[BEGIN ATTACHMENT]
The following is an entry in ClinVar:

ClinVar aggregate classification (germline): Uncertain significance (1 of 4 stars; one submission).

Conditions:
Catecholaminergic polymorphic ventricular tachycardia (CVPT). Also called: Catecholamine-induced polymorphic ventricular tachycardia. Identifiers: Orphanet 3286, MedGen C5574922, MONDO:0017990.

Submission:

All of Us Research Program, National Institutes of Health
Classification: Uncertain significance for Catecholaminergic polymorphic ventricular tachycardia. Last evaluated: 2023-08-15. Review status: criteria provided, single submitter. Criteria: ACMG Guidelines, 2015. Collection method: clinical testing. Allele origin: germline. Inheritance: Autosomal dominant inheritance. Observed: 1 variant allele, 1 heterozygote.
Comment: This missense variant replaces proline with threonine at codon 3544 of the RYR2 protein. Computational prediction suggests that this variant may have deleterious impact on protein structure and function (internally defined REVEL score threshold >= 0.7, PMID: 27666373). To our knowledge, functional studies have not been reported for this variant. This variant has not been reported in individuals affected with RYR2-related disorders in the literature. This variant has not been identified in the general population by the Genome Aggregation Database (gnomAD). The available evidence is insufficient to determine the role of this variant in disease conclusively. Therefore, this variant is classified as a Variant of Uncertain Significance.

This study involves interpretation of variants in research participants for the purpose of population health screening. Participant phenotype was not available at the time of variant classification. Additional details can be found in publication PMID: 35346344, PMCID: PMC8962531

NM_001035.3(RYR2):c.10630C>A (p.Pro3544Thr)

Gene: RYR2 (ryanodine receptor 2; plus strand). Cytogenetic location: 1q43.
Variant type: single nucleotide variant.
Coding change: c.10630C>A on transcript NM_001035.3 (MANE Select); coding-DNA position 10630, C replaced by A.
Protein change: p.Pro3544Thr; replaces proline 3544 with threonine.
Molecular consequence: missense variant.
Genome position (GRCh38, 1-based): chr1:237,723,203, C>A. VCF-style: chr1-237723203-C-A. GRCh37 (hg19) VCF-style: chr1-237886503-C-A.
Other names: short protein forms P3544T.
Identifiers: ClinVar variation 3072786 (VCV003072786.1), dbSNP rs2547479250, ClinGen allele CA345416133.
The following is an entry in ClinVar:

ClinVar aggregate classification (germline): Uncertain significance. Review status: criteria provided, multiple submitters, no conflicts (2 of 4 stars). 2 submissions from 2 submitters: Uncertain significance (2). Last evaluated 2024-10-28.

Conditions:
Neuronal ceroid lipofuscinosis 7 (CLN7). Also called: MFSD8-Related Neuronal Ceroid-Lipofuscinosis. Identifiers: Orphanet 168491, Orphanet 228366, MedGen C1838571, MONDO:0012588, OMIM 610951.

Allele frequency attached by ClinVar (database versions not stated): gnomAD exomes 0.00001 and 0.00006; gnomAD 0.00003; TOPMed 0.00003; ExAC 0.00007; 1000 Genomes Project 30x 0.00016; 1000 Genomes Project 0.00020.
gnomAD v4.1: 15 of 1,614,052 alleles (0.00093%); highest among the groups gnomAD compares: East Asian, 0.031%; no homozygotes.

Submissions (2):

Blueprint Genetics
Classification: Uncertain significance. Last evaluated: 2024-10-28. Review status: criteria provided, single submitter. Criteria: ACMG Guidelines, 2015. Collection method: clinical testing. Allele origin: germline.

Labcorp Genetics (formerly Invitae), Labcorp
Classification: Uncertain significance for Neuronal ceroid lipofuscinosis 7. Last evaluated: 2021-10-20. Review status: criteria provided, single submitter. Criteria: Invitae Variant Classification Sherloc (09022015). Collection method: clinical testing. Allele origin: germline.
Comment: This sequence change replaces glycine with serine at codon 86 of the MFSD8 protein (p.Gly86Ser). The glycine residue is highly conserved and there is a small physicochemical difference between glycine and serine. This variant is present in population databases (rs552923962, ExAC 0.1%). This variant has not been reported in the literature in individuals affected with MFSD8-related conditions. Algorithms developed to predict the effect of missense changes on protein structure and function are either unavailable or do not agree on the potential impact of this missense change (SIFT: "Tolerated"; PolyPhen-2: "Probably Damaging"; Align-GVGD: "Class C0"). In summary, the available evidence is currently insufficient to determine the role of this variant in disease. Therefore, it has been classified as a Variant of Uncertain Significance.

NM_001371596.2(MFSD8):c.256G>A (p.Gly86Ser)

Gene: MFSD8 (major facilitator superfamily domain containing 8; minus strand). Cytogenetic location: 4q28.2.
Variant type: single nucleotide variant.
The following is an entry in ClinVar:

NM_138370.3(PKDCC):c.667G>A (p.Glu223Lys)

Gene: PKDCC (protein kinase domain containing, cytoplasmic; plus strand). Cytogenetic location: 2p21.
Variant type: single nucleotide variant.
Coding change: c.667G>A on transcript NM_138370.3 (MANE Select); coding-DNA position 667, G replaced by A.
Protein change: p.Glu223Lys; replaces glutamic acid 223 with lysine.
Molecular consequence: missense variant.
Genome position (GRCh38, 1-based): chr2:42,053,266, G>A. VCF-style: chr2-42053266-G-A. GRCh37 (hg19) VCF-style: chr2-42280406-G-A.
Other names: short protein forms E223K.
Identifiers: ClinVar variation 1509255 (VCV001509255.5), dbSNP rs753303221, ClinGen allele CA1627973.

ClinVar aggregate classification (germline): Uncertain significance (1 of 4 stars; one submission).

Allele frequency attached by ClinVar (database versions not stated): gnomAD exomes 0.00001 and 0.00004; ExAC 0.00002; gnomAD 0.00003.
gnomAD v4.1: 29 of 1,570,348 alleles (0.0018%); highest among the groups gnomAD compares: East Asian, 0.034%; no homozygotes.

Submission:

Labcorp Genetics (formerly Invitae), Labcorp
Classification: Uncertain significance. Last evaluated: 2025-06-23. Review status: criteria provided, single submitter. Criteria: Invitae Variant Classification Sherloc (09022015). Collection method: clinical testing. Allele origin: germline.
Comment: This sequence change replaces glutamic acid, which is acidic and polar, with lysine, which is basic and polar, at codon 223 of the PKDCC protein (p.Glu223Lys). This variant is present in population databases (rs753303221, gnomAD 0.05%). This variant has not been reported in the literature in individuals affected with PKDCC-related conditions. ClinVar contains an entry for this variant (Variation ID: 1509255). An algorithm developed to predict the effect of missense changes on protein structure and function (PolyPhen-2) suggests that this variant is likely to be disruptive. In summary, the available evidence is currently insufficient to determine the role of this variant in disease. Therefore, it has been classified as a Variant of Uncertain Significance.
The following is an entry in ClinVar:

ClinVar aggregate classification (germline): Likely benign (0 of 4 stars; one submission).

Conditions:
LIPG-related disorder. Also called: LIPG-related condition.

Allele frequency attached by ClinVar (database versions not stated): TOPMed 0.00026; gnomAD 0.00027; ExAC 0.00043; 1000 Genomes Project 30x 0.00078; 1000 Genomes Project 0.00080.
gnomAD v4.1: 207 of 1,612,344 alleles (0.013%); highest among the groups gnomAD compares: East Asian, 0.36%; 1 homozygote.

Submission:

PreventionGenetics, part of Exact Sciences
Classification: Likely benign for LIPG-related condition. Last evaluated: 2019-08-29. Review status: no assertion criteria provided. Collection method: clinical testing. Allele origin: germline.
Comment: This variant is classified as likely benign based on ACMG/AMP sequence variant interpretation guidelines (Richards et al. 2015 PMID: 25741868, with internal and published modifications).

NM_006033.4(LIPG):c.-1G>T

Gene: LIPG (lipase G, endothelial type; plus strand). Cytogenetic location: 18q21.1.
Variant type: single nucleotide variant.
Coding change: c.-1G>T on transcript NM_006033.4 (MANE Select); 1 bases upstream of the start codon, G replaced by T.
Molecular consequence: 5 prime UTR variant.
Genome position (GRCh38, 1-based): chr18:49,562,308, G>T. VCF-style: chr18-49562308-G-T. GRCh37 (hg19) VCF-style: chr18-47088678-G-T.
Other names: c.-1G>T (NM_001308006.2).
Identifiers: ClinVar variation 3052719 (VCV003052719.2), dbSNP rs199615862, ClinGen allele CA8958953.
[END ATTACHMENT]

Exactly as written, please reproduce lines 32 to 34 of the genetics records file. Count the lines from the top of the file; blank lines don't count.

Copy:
Gene: MFSD8 (major facilitator superfamily domain containing 8; minus strand). Cytogenetic location: 4q28.2.
Variant type: single nucleotide variant.
The following is an entry in ClinVar: